Stuckey and Mackinnon Patterson connected over a love of the neighborhood eateries they enjoyed while traveling Italy’s Fruili Venezia Giulia region and opened Frasca (the picture above is the Frasca dining room) in 2004, the same year Stuckey became a Master Sommelier, officially putting Boulder, Colorado on the map as a gastronomic destination. In the fifteen years since it opened, it’s been nominated numerous times for the Beard in the categories of Outstanding Wine Program (it won in 2013) and Outstanding Restaurant before winning in 2019 for Outstanding Service (credit for which Stuckey shares with his team), among other accolades.
Never ones to rest on their laurels, the duo opened their own winery, Scarpetta, in 2006, making a line of the Northern Italian wines they loved so much as visitors in the very region they visited. The wines are available not only at Stuckey’s restaurants but in most states across the U.S., plus Canada and Mexico.
Next project: Pizzeria Locale, serving Neapolitan-style wood-fired pies, which opened in 2011. A fast-casual model in partnership with Colorado-born chain Chipotle, several Colorado outposts are still in operation, though a multi-state expansion proved fruitless.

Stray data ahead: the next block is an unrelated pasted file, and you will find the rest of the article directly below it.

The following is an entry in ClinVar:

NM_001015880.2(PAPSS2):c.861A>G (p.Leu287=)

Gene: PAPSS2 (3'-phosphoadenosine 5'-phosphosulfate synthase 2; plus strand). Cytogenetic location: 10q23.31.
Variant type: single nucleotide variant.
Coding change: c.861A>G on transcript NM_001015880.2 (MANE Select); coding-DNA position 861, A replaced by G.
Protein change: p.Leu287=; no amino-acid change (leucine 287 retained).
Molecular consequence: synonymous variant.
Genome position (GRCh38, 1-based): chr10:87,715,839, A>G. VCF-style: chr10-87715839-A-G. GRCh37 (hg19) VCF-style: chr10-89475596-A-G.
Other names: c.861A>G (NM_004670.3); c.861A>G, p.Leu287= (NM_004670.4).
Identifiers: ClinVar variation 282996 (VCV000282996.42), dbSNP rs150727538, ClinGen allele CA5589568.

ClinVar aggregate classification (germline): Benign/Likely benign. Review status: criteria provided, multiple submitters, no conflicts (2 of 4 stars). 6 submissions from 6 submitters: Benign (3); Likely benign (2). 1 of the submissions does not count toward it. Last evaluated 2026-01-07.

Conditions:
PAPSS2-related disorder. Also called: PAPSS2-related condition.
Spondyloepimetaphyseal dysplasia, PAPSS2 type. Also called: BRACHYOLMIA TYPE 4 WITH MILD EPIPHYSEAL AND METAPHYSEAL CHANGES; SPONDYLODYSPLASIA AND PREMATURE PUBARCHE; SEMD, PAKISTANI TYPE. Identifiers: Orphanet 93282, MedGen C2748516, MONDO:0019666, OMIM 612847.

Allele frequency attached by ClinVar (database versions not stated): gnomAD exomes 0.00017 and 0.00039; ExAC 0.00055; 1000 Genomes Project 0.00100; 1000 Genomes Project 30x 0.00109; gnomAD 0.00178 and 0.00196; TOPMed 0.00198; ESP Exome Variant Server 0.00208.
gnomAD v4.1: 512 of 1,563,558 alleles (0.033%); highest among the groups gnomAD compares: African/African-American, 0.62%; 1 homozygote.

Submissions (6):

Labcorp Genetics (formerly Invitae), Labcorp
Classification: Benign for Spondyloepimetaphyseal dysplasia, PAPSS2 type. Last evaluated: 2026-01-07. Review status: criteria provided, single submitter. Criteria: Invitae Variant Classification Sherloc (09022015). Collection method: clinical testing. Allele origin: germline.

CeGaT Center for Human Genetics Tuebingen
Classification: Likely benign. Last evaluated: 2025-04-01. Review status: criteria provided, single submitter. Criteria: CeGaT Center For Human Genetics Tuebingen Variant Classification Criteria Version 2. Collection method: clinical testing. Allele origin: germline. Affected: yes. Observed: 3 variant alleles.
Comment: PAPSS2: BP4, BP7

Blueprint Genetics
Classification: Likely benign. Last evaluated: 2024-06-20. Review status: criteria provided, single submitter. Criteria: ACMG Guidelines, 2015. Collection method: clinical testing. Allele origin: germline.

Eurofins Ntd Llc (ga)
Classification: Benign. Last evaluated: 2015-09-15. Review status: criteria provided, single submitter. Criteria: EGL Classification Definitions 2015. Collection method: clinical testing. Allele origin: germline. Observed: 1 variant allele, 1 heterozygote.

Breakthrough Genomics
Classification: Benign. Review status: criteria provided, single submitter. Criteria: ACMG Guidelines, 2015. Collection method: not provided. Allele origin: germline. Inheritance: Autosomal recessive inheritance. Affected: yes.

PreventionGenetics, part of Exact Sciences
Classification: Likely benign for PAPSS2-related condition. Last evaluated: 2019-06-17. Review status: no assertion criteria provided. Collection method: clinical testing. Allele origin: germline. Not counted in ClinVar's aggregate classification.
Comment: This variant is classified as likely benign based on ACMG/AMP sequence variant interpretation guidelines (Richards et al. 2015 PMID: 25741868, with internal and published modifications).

Frasca’s more approachable sister restaurant, Tavernetta, opened in 2017 in Denver transportation hub Union Station, its walls lined with chic Slim Aarons photos and its menu lined with regional Italian dishes. Like Frasca, its hospitality is top-notch and its location in proximity to both the station and the Hotel Born make it an ideal meeting spot for visitors and locals alike, with no stuffy attitude.
Stuckey’s passion and energy in his field is obvious, his determination is relentless, and yet he maintains a calm, cordial demeanor always. Oh, and in his spare time, he’s an ultra-athlete: As of June 2019, he’s run more than 20 marathons, finishing his last race in 2 hours 57 minutes. He’s also an avid cyclist, riding for charity alongside the likes of Lance Armstrong in charity events (that’s on his Instagram, too). Still, he remains humble, saying “Running is more about staying sane in an industry that usually isn’t sane.”